You don’t have to be a former meth addict to appreciate the words of David in Psalm 18.
David was running from a human enemy, and the Psalm is one of thanks for God’s rescue. At Primrose Hill Teen Challenge, you’ll hear stories of rescue from drug addiction, alcohol addiction, fears and failures.
So many stories of second (and third) chances …
Jenn, who survived a methamphetamine addiction, divorce, jail, loss of family relationships and more, quotes Psalm 18:16 and says that’s exactly what God did for her.
He took hold of her:
“God’s grace and mercy started working miracles in my life. He restored my family and transformed me into a beautiful and loving woman, mother and child of God.”
Jenn is just one example of the power of transformation that begins at Primrose Hill.
At the recovery center (located in north-central Missouri), the women learn life skills, social skills, parenting skills and work skills. GED classes are available for those who didn’t finish high school, and the women are discipled in their faith.
Benefits to the children include in-home care, learning and a loving environment, according to the organization’s website.
One way the residents help the organization pay for their care is by making soaps, lotions and lip balms.
The tagline on every label: “Made better by our story.”
Primrose sent me a box of goodies recently in the hope that I would like them, talk about them and spread the word to my peeps (that’s you). Each woman involved in the production hand-signs each bottle, jar, bar and tube. (Lindsey, thank you for the lotion and the sugar scrub. Stacie, thanks for the hand and body soap. Krista, the Sweet Dreams bar of soap smelled … sweet and dreamy! And the Honey Bunch lip balm? Well, I guess the label was too small for a signature, but, to the young woman who produced it: hugs and kisses from me to you!)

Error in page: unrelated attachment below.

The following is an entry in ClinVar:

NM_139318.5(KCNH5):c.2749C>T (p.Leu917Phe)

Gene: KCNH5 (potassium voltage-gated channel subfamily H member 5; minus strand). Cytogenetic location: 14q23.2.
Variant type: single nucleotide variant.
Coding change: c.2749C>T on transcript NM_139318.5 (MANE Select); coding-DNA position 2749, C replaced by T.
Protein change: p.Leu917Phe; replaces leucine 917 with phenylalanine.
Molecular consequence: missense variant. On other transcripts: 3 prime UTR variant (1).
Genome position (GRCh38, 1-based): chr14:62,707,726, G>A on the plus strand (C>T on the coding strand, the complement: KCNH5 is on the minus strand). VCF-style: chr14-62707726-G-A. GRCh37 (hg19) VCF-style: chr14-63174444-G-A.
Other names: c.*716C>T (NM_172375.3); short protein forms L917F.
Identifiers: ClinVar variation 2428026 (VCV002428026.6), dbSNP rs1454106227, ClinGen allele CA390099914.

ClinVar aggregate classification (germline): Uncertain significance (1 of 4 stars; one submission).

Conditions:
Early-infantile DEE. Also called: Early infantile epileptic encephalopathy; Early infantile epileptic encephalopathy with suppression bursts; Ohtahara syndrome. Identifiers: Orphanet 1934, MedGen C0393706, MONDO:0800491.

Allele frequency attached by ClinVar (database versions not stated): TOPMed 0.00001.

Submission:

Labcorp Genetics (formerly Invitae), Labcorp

I can’t squirt out a dollop of liquid soap or lotion, or run a bar of the Sweet Dreams soap along my arms as I sit in the bath, without thinking about the women who made them … without praying with every breath for each resident, each child, for each beautiful soul at Primrose who cares for the women and their kids, without thanking God for such an organization.
Places like Primrose change lives.
I am grateful for the soaps, lotion, lip balm and body scrub, but I’m even more grateful that Primrose invited me to be a part of its story.
So, whether you need a Primrose Hill product (no synthetic ingredients, and includes a fragrance-free option) or simply would like to make a donation and/or say a prayer for the ministry and those involved, please visit the website and look around. You’ll be encouraged and enlightened.
It takes about $2,000 per mom and $100 per child each month to operate the Primrose Hill recovery center. I hope you can help, and I know the families will be eternally grateful.
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8 Tips for Saying No Graciously